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Bern and Brussels agree to disagree

All smiles: Calmy-Rey (left) and Ferrero-Waldner have diplomatically disagreed Keystone

Switzerland and the European Union are sticking to their different positions over the controversial issue of corporate tax privileges offered by Swiss cantons.

Swiss Foreign Minister Micheline Calmy-Rey and EU Commissioner for External Relations Benita Ferrero-Waldner decided on Thursday that solutions had to be found at the political and judicial levels.

Talks in Brussels – described as “pleasant and constructive” – ended with a declaration of the two sides’ different positions.

Privileges offered to companies by some cantons violate the 1972 free trade agreement between Bern and Brussels, according to the EU Commission.

Switzerland, which is not a member of the EU, sees no connection between the agreement, which covers trade, and tax practices.

Tax sovereignty

Calmy-Rey said it was an important political question of tax sovereignty.

Ferrero-Waldner described the issue as a “hot potato” which called for solutions to be worked out. However, she made no reference as to what they might be.

She underlined that Brussels had nothing against tax competition as long as it was “just and non-discriminatory”.

The dispute centres on how much Switzerland is integrated into the EU’s single market and to what extent it has to take EU regulations on board.

The speaker of the Swiss mission in Brussels, Hanspeter Mock, said Ferrero-Waldner welcomed the positive outcome of last Sunday’s referendum in Switzerland, which confirmed a SFr1 billion ($800 million) contribution to the ten new EU member states.

Strengthening relations

Ferrero-Waldner described acceptance of the Eastern Europe Cooperation Act as a good basis for strengthening and developing bilateral relations.

Future negotiations on bilateral ties could include liberalisation of the electricity market, Swiss participation in the Galileo satellite programme and renewal of agreements on research and the media.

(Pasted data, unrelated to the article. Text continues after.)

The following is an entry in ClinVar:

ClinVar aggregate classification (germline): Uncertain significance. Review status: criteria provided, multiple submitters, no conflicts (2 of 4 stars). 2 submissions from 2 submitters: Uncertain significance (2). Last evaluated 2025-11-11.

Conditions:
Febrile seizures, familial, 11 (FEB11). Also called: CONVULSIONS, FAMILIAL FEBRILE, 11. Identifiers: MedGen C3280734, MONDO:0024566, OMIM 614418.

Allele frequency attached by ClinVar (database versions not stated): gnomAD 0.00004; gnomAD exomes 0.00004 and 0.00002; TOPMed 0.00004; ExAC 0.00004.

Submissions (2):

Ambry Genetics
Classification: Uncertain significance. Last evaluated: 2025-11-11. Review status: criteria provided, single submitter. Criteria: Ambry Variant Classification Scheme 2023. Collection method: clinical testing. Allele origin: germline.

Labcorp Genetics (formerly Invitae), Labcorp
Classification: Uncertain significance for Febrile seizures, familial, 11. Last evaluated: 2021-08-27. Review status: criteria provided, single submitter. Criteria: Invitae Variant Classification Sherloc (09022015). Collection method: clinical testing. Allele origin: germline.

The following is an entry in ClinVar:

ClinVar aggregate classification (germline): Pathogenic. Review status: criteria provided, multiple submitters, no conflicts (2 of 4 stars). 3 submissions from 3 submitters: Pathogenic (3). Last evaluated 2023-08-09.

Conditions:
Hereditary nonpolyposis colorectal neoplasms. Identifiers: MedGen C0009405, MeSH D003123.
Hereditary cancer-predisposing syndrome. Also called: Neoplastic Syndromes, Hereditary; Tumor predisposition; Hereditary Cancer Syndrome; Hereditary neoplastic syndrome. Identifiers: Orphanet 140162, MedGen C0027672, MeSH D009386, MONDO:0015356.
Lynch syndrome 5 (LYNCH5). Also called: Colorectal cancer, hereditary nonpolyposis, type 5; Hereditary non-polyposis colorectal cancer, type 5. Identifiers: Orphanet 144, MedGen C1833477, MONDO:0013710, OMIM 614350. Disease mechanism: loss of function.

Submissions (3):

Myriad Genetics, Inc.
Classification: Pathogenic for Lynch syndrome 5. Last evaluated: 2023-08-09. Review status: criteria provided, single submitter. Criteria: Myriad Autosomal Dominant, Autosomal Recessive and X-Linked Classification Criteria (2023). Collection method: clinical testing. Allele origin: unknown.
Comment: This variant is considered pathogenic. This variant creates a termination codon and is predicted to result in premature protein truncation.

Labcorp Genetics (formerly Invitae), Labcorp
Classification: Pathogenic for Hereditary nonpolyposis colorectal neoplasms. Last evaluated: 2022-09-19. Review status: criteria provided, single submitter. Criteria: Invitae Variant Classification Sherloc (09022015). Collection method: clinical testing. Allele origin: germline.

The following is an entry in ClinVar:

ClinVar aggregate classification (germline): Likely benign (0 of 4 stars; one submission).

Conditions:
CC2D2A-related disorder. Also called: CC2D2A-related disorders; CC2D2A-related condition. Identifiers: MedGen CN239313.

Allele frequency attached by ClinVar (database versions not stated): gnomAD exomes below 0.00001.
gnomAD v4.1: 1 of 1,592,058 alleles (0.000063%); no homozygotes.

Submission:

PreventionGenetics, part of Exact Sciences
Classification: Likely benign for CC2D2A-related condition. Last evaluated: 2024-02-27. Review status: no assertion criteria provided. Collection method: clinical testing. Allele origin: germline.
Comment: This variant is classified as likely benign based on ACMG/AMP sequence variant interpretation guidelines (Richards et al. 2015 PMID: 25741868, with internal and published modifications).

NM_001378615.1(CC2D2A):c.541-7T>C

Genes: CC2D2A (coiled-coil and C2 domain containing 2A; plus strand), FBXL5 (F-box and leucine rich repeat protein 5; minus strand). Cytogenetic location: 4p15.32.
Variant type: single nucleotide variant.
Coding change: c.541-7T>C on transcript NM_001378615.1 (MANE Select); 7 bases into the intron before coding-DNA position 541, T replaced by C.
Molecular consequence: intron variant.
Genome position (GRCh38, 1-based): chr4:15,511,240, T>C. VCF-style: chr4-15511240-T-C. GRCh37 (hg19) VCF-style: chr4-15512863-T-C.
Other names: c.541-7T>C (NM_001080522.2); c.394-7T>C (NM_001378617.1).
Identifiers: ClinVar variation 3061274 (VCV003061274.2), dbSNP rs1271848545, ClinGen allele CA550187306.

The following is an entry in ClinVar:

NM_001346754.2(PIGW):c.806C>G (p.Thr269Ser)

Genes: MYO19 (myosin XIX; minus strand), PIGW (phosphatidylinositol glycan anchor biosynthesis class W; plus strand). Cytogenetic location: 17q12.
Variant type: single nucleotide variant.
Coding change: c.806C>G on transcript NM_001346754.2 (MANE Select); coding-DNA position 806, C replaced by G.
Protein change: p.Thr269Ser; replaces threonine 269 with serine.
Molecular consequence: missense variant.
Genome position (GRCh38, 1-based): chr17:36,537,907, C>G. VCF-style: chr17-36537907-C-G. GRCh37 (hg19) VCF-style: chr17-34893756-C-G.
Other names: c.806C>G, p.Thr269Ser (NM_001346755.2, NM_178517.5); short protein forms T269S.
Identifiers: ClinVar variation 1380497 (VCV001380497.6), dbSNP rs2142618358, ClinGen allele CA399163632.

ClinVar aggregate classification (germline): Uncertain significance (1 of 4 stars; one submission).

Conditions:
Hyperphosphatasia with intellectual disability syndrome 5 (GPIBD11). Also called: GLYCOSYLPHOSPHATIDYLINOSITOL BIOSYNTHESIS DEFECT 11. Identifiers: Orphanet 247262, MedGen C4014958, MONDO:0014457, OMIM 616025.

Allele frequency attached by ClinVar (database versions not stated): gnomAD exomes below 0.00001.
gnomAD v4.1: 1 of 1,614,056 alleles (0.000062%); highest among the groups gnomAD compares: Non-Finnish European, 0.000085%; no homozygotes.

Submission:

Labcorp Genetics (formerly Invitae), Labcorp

Mock also said there was mention of a general framework agreement that would include all the bilateral accords.

Calmy-Rey said that implementation of the treaties in the second set of accords was for her a very high priority.

After her talks in Brussels, Calmy-Rey flew to the Finnish capital, Helsinki, where she was scheduled to meet her Finnish counterpart Erkki Tuomioja.

Until the end of the year Finland holds the EU Presidency.

swissinfo with agencies



EU bilateral accords

This content was published on Switzerland and the European Union have concluded two sets of bilateral accords following voters’ rejection in 1992 of the European Economic Area Treaty. A Swiss request for negotiations on full membership has been frozen. The EU is Switzerland’s most important trading partner and there are close cultural and political links with Brussels.

Read more: EU bilateral accords

Selected business tax rates:
Japan 40.7%, US 40%, Germany 38.3%, Switzerland 21.3%, Republic of Ireland 12.5%, Cyprus 10%

Selected cantonal rates:
Obwalden 13.1%, Schwyz 15.6%, Zug 16.4%, Zurich 21.3%, Graubünden 29.1%

The European Commission first raised the issue of Swiss cantonal tax competition in September 2005.

The EC believes such competition breaks the terms of the free trade agreement it signed with Switzerland in 1972.

Despite several meetings with the Swiss authorities, an agreement has not yet been reached.

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SWI - a branch of Swiss Broadcasting Corporation SRG SSR